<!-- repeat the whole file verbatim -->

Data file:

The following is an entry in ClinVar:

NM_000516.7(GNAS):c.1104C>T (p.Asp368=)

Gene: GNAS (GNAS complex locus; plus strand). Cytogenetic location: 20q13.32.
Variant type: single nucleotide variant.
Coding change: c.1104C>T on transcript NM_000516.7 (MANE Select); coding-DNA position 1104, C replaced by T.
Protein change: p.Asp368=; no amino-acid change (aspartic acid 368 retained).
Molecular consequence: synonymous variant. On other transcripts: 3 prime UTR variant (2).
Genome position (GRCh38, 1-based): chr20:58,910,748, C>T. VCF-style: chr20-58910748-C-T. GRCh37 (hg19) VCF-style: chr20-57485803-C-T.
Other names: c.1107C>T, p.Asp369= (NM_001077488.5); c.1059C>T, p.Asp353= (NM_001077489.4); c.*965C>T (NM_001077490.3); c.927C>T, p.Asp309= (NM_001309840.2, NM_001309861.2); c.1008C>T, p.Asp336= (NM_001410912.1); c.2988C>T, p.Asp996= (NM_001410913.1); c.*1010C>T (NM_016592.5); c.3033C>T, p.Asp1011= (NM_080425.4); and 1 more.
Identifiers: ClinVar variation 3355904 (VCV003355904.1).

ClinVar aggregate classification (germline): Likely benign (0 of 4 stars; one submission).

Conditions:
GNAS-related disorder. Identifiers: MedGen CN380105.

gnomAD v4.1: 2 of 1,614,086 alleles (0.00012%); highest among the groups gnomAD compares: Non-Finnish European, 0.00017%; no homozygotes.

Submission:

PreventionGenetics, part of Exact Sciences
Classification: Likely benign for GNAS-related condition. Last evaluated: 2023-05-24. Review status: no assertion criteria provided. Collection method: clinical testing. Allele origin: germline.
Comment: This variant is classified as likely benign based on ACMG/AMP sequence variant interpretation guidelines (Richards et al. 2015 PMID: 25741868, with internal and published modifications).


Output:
The following is an entry in ClinVar:

NM_000516.7(GNAS):c.1104C>T (p.Asp368=)

Gene: GNAS (GNAS complex locus; plus strand). Cytogenetic location: 20q13.32.
Variant type: single nucleotide variant.
Coding change: c.1104C>T on transcript NM_000516.7 (MANE Select); coding-DNA position 1104, C replaced by T.
Protein change: p.Asp368=; no amino-acid change (aspartic acid 368 retained).
Molecular consequence: synonymous variant. On other transcripts: 3 prime UTR variant (2).
Genome position (GRCh38, 1-based): chr20:58,910,748, C>T. VCF-style: chr20-58910748-C-T. GRCh37 (hg19) VCF-style: chr20-57485803-C-T.
Other names: c.1107C>T, p.Asp369= (NM_001077488.5); c.1059C>T, p.Asp353= (NM_001077489.4); c.*965C>T (NM_001077490.3); c.927C>T, p.Asp309= (NM_001309840.2, NM_001309861.2); c.1008C>T, p.Asp336= (NM_001410912.1); c.2988C>T, p.Asp996= (NM_001410913.1); c.*1010C>T (NM_016592.5); c.3033C>T, p.Asp1011= (NM_080425.4); and 1 more.
Identifiers: ClinVar variation 3355904 (VCV003355904.1).

ClinVar aggregate classification (germline): Likely benign (0 of 4 stars; one submission).

Conditions:
GNAS-related disorder. Identifiers: MedGen CN380105.

gnomAD v4.1: 2 of 1,614,086 alleles (0.00012%); highest among the groups gnomAD compares: Non-Finnish European, 0.00017%; no homozygotes.

Submission:

PreventionGenetics, part of Exact Sciences
Classification: Likely benign for GNAS-related condition. Last evaluated: 2023-05-24. Review status: no assertion criteria provided. Collection method: clinical testing. Allele origin: germline.
Comment: This variant is classified as likely benign based on ACMG/AMP sequence variant interpretation guidelines (Richards et al. 2015 PMID: 25741868, with internal and published modifications).